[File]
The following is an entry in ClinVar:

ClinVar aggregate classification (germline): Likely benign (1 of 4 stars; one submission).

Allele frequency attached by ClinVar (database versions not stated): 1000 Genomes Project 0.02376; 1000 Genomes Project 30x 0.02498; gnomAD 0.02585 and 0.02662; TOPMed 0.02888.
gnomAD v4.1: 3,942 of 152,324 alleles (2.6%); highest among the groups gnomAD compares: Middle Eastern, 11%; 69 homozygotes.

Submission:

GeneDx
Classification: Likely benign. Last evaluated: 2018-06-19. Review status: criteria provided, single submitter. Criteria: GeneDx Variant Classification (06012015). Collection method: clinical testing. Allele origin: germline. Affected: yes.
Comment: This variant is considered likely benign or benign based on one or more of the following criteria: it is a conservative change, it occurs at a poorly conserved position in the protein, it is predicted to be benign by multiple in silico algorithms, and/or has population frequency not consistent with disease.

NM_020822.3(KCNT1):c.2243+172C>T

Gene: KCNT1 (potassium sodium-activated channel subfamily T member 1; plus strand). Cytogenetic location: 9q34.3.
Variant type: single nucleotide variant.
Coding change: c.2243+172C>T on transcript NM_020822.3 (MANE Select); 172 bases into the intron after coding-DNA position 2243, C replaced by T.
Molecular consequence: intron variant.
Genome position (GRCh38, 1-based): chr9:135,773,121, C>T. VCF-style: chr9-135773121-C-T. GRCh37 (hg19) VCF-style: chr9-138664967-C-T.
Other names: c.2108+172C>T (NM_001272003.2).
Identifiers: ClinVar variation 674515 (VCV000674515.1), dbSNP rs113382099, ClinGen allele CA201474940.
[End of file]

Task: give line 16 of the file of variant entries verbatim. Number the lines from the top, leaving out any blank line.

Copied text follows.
Identifiers: ClinVar variation 674515 (VCV000674515.1), dbSNP rs113382099, ClinGen allele CA201474940.